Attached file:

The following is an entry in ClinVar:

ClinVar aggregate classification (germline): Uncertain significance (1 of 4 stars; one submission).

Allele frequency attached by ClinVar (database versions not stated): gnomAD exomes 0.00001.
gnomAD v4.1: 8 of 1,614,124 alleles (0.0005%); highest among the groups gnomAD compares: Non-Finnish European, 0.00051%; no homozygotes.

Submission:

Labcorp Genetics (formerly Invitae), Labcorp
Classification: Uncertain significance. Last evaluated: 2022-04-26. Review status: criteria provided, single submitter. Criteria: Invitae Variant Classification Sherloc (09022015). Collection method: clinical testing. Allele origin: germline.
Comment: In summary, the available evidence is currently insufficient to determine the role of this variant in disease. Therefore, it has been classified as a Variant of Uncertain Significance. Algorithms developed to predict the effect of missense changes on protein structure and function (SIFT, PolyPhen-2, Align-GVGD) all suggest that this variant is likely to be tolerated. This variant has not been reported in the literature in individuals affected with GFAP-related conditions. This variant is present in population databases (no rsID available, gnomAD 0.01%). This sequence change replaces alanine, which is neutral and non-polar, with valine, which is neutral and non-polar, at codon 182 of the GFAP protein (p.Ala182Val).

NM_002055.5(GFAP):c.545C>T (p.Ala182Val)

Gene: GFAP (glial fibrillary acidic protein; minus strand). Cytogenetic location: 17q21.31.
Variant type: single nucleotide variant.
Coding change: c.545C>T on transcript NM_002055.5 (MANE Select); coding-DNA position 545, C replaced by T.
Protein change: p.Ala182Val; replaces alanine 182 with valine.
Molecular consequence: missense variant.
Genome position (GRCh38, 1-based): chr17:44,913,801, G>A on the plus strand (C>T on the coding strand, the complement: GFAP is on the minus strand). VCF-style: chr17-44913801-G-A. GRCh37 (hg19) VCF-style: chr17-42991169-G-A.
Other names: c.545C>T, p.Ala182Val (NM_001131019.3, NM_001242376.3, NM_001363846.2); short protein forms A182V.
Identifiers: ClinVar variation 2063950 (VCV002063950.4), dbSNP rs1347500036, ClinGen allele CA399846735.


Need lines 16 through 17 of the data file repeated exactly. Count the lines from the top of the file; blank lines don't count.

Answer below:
Other names: c.545C>T, p.Ala182Val (NM_001131019.3, NM_001242376.3, NM_001363846.2); short protein forms A182V.
Identifiers: ClinVar variation 2063950 (VCV002063950.4), dbSNP rs1347500036, ClinGen allele CA399846735.